Two seconds later I was in recovery – actual elapsed time unknown. The Recovery nurse (I never got her name) checked BP and pulse every 10 min or so, and talked small talk with me. I was in a hazy dreamlike state, and I asked her about whether I was on chemo. She informed me that I wasn’t having any, as the bladder wall had been breached. At the time I was just as happy not to have it. There was a catheter in my penis, and I was aware of it, but too dopey to be concerned. I had really no constant pain, but the bladder was spasming and radiating a pain wave down the tube ending in a very sensitive area, about once every 90 seconds or so. I talked to the recovery nurse about this, and her most curious solution was to give me a suppository of something I’d never heard of. It gradually slowed them down and decreased their intensity. I had a very strong urge to pee, and was assured this was normal for a catheter. How ironic that the device that drains the fluid also triggers the urge to drain! Eventually the nurse said she was going to kick me loose, and asked if I remembered talking to Dr. Hopkins earlier in recovery. I did not at all, and she seemed surprised. “He never came in here,” I insisted. So she says, “The important thing to remember is that the catheter has to stay in for a week.” This was the first I’d heard of THAT, and I was most annoyed. She solved that problem by having me carted back to the ambulatory ward.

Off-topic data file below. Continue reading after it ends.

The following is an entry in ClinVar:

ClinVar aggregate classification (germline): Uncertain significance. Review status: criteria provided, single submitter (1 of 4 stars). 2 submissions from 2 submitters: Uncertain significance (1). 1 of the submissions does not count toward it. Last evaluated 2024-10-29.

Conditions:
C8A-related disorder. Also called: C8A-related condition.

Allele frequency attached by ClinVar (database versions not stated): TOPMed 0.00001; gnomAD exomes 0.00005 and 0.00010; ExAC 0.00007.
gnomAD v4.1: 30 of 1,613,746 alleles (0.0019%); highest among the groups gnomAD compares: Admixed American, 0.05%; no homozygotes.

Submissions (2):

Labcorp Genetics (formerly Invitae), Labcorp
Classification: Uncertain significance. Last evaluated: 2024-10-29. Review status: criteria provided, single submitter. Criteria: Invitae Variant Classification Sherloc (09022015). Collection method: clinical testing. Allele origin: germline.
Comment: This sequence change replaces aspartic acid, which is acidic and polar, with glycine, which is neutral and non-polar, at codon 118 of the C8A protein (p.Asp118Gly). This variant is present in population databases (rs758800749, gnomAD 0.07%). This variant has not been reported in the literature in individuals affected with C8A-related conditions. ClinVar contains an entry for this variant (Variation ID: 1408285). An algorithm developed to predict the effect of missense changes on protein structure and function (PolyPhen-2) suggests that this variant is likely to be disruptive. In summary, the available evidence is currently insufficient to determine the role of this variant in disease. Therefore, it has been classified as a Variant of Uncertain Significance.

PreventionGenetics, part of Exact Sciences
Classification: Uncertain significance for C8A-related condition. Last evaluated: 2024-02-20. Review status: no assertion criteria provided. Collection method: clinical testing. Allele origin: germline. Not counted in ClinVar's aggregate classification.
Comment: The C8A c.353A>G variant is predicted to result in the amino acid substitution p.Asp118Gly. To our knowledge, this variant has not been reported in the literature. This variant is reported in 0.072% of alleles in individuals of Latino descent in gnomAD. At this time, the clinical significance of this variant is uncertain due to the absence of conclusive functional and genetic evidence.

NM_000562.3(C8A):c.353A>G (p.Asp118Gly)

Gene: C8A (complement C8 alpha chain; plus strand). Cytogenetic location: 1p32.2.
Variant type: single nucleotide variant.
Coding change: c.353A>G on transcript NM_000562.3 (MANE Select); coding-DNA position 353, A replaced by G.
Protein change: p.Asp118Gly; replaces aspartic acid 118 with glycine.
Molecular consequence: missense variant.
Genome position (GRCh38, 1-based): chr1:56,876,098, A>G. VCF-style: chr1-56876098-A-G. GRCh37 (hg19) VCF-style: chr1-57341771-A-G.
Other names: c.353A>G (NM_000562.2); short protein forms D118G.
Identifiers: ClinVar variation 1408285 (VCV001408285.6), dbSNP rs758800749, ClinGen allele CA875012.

After the orderlies got me settled and wished me luck, Nurse Vicki and Kathryn asked me how I was. “I’m really pissed off. I have to have this damn tube in for a week!” This was NOT news to them, having already talked to Dr. Hopkins. He told Kathryn that the chances of nicking the wall of the bladder were 15-20%, a bit higher than the 10-15% he’d told me. For some reason that added to my annoyance. The “good news” is that it might be 5-6 days and not a full week. Oh joy. Nurse Vicki quickly went to work getting me settled in the bed, doing more BP readings, and cleaned up the surgical area and “organized” my junk. Some shifts had changed, and a Certified Nurse’s Assistant (what I used to be) named Kyle came in and introduced himself. He had had the same procedure done a year or two earlier, and he truly knew what it was like. He shared some great lessons learned on what to do and what NOT to do.